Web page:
Presentation on theme: "Web-based Class Project on Ground Improvement"— Presentation transcript:
1Web-based Class Project on Ground Improvement VibroflotationPrepared by:Yanet ZepedaIan McCreeryReport prepared as part of courseCEE 542: Soil and Site ImprovementWinter 2014 SemesterInstructor: Professor Dimitrios ZekkosDepartment of Civil and Environmental EngineeringUniversity of MichiganWith the Support of:
4IntroductionVibroflotation utilizes horizontal vibrations in conjunction with fluid to reduce the interparticle friction of the surrounding soil.
5Introduction During vibration material falls into a denser state. Result: Increase in strength and a reduction in compressibility.Densification of soil during vibroflotation (Bauer Maschinen GmbH, 2012)
6Introduction Uses: Reduce potential settlement Seismic liquefaction mitigationCommon for:Off-shore projectsLand made of reclaimed soilHydraulic fills
7ApplicabilityMost coarse-grained soils with a fines content of less than 10% are considered acceptable.Ideally, loose soils below the water table.
8Applicability Problem with Cohesive Soils: Fills voids between larger particles and immobilizes the material due to positive pore water pressures; this inhibits the ability of the granules to move into a denser state.
9ApplicabilityThe orange area represents the grain size distribution of soils suitable for vibroflotation (Bauer Maschinen GmbH, 2012)
10Equipment Composed of vibroflot and follow-up pipe Capabilities vary by manufacturerAbout 12 feet in total lengthWeigh about 10,000 to 20,000 lbs
11Equipment Electric or hydraulically powered motor to rotate a mass Centrifugal force generated: 43,000 to 70,000 lbs2 JetsBottomUpper
12Construction Procedures Reach depths up to 150 feetDensification achieved 5 to 15 radially from vibroflot
13Construction Procedures VF trialSoil penetrationDensification at desired depthRetract probe to next locationBackfill
18Case Study: SuccessSeabird Naval Base at Karwar in Indian state of Karnataka.Construction of 3 mile long breakwater structure.Project Seabird (Sharma, 2004)
19Case Study: SuccessExisting seabed was composed of clay and soft silt, it was dredged to a depth of nearly 20 feet with hydraulic sand fill.Problem:CPT’s revealed need for compaction of top 13 feet to reduce settlement and mitigate liquefaction
20Case Study: Success 35 acres selected for compaction Four 49 foot long vibrators suspended from a crane situated on a bargeProject Seabird setup (Raju et al., 2003)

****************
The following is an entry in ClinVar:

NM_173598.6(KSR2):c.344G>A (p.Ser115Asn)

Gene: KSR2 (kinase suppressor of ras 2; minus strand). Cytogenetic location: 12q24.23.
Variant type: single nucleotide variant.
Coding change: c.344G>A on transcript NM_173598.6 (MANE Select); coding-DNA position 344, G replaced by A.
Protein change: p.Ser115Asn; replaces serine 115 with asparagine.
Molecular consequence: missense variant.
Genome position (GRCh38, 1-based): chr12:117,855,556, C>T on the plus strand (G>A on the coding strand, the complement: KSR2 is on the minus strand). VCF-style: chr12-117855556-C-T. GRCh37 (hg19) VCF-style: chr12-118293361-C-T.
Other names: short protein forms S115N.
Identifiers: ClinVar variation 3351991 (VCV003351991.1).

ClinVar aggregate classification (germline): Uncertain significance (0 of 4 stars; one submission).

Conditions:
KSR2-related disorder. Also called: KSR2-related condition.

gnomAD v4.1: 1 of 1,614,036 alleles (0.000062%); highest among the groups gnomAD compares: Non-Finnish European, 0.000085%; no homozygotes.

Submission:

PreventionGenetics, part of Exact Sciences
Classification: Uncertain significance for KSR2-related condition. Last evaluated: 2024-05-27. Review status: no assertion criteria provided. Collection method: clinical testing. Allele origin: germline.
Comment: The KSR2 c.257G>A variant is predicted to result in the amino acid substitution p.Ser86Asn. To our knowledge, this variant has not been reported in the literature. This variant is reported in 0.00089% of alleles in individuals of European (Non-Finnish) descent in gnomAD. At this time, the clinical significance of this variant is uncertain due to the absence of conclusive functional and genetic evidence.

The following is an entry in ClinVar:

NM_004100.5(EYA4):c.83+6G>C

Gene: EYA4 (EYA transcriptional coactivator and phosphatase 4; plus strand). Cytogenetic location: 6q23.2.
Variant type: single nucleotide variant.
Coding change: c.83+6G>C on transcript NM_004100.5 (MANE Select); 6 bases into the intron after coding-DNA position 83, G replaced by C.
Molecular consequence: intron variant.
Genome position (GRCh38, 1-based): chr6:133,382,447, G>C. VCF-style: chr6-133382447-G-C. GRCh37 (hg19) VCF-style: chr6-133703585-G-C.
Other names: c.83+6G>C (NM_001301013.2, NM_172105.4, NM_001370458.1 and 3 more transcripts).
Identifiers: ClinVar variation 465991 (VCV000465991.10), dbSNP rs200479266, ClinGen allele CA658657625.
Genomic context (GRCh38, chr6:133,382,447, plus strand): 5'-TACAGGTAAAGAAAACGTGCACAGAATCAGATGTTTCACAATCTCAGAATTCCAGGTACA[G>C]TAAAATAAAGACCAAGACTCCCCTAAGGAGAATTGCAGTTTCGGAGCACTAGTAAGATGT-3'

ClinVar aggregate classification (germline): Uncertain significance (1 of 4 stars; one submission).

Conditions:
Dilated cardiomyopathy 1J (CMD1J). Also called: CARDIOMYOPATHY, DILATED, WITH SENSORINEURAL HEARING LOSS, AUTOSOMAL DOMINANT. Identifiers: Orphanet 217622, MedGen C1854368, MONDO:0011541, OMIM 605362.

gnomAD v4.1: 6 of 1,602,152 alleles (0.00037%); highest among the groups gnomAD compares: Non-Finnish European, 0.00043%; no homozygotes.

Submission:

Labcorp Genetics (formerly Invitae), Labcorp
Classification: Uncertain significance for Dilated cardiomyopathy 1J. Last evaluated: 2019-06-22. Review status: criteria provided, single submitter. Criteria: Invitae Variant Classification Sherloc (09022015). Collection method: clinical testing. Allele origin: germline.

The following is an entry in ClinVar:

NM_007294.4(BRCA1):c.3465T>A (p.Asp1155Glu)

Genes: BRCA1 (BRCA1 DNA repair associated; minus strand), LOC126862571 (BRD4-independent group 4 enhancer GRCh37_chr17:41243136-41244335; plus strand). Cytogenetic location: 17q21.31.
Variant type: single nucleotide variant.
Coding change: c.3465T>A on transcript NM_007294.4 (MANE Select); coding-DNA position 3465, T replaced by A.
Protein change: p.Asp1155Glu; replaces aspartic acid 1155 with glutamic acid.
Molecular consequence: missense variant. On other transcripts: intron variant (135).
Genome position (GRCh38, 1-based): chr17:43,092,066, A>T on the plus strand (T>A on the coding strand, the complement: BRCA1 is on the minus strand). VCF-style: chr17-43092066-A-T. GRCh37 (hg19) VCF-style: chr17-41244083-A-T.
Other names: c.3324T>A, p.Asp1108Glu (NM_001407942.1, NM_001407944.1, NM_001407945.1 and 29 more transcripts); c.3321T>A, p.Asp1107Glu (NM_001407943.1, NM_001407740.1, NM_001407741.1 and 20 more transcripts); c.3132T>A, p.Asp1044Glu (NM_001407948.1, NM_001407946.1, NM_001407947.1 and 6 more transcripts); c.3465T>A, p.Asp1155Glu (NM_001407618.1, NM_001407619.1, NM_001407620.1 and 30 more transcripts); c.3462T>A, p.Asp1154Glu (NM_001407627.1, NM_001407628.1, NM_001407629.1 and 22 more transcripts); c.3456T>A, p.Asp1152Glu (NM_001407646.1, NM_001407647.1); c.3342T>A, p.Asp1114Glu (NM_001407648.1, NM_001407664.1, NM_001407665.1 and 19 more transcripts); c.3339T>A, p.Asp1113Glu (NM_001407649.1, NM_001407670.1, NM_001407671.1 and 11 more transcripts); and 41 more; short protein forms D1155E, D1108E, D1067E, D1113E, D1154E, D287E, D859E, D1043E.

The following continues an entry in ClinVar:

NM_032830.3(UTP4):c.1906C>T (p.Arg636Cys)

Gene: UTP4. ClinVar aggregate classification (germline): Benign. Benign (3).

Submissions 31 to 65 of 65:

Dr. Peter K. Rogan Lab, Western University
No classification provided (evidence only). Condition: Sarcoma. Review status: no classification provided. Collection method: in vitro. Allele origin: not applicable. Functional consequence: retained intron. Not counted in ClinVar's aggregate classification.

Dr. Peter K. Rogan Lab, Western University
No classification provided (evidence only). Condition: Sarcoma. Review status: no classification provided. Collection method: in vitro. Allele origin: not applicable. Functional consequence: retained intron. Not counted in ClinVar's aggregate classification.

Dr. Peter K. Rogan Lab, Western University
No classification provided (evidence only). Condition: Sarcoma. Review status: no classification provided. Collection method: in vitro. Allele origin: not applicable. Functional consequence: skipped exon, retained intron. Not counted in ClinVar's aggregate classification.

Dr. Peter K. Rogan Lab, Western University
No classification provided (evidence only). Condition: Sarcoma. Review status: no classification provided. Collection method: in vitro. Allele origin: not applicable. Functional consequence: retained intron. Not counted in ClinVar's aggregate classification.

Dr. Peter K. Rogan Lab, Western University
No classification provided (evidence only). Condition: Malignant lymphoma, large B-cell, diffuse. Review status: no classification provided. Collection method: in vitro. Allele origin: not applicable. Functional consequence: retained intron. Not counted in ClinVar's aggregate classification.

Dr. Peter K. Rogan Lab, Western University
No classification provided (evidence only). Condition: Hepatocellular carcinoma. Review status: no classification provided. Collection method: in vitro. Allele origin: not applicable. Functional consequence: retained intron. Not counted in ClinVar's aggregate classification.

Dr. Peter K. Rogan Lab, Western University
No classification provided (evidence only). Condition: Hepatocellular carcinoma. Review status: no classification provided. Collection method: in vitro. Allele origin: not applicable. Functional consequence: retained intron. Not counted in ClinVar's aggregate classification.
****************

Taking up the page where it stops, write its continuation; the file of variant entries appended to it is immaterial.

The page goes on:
21Case Study: Success Results & Conclusion: CPTs performed every 164 feet along the breakwater structure. The 13 feet of compacted fill achieved a twofold to threefold increase in penetration resistance compared to the uncompacted values.Vibro flotation densified the hydraulic fill beneath the breakwater structure successfully.
22Case Study: Failure Thermalito Afterbay in Northern California 8 mile long embankment, 39 foot height
23Case Study: FailureAugust of 1975 an earthquake of magnitude 5.7 revealed an active fault that had not been previously detected.Department of Water Resources evaluated the embankments resistance to liquefaction under a 6.5 magnitude earthquake.
24Case Study: FailureAnalysis predicted that the silty sand layers in the foundation of the embankment would liquefy entirely under these seismic conditions.Densification of these silty sand layers was necessary to mitigate liquefaction risks.
25Case Study: FailureFoundation made of layers of different soils including clay, silt, sand and gravel.Surface layer throughout most of the embankment was composed of a clay and silt layer several feet thick.Silty sand layers contain a median of 15 percent fines, with 30 percent of the samples containing more than 20 percent fines
26Case Study: Failure Vibroflotation testing program implemented Thermalito Bay worksites table (Harder et. al., 1984)
27Case Study: FailureVibroflot was not used to penetrate the clay and silt surface layer, here pre-drilling was used until silty sand layer reached then holes were backfilled before vibroflot was inserted.An equilateral triangular spacing scheme was utilized with spacings ranging from 6.5 feet to 9.5 feet.
28Case Study: Failure Results for Worksite 2. No appreciable improvement.Same for Worksite 1.Thermalito Bay CPT and SPT results (Harder et. al., 1984)
29Case Study: Failure Conclusion: Vibroflotation is not an effective method for the densification of silty sands below a cohesive soil cap.The failure of vibroflotation as a technique in this case is most likely due to the relatively high fines content of 15 percent in the silty sand layer.
30ConclusionsVibroflotation is a successful and cost effective technique used to densify loose coarse-grained soils